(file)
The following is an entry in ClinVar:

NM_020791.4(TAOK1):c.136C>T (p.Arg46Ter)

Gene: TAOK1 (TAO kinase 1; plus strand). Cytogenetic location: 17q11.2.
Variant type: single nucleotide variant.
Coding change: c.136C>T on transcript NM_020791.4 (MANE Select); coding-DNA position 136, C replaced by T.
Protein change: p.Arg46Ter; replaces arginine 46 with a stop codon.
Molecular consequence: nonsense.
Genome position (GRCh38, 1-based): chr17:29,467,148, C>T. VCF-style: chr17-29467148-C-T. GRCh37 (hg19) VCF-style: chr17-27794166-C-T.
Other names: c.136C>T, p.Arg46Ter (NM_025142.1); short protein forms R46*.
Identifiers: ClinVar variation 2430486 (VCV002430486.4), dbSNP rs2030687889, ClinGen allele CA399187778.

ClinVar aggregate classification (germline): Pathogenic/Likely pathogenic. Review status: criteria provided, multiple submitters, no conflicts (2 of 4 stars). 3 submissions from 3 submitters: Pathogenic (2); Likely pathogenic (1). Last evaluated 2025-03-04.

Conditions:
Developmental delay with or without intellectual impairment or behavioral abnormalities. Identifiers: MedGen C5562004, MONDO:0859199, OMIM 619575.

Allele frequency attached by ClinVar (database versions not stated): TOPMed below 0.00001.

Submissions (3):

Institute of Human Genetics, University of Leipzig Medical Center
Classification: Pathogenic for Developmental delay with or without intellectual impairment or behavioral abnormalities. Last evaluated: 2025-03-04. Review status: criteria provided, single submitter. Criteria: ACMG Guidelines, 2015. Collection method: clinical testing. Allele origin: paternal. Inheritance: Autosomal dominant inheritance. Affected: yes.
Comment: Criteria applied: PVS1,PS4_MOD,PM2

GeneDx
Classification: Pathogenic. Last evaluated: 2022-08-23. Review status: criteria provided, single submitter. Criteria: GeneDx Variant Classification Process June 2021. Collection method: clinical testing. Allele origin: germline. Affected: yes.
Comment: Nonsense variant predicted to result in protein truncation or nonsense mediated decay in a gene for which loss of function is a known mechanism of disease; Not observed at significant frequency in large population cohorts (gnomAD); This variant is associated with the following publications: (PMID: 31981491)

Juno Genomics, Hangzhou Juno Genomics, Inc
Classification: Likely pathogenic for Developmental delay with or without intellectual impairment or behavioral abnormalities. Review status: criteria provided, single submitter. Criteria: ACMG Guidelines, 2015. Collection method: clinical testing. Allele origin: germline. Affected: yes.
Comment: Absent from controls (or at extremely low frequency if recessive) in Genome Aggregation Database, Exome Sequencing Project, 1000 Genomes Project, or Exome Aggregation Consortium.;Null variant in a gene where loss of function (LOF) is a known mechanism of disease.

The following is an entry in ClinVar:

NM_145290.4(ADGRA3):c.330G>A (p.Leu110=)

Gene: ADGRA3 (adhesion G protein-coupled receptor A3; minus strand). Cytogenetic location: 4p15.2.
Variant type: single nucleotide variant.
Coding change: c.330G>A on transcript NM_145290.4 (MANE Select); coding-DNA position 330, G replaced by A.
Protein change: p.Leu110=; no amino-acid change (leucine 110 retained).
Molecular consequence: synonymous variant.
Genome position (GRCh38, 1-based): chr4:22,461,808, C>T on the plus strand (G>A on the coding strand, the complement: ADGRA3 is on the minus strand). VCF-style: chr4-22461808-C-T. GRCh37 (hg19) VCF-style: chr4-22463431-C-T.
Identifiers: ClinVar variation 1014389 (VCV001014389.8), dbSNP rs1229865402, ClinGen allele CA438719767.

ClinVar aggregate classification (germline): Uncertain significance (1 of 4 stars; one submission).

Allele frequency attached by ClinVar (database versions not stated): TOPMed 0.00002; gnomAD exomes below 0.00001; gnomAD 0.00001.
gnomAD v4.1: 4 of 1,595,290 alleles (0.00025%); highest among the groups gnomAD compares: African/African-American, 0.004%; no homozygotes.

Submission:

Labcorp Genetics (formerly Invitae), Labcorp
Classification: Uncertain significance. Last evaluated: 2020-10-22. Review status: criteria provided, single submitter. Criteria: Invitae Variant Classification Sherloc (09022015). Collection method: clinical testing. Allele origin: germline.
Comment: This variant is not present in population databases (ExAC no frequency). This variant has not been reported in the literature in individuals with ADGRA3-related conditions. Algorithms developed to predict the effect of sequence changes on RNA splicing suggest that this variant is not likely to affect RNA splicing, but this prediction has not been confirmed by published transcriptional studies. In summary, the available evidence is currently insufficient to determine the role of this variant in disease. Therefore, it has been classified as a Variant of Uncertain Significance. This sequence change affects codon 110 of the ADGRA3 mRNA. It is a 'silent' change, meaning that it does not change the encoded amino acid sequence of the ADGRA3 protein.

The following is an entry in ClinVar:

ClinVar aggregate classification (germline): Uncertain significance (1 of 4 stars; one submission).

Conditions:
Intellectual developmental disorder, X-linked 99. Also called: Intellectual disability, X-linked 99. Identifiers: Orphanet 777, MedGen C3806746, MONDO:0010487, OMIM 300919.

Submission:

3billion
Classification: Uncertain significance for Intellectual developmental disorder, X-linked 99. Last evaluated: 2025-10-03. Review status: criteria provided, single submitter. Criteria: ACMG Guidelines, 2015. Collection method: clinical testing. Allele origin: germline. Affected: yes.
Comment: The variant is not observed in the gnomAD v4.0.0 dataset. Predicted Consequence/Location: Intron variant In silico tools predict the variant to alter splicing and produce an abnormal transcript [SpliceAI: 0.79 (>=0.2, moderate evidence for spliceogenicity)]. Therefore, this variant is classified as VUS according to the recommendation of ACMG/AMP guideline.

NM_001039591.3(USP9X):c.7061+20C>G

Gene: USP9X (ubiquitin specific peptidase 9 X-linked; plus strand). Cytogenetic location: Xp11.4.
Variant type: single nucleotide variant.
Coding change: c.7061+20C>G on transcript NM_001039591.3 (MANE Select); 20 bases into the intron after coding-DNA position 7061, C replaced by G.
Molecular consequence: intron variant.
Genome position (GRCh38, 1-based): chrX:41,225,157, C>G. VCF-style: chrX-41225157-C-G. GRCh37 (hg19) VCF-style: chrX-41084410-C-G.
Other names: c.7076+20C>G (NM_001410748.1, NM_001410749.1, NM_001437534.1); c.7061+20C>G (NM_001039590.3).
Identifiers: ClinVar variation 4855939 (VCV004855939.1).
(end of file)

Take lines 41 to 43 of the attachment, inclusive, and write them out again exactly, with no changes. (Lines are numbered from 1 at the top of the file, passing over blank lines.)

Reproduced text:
The following is an entry in ClinVar:

ClinVar aggregate classification (germline): Uncertain significance (1 of 4 stars; one submission).

Conditions: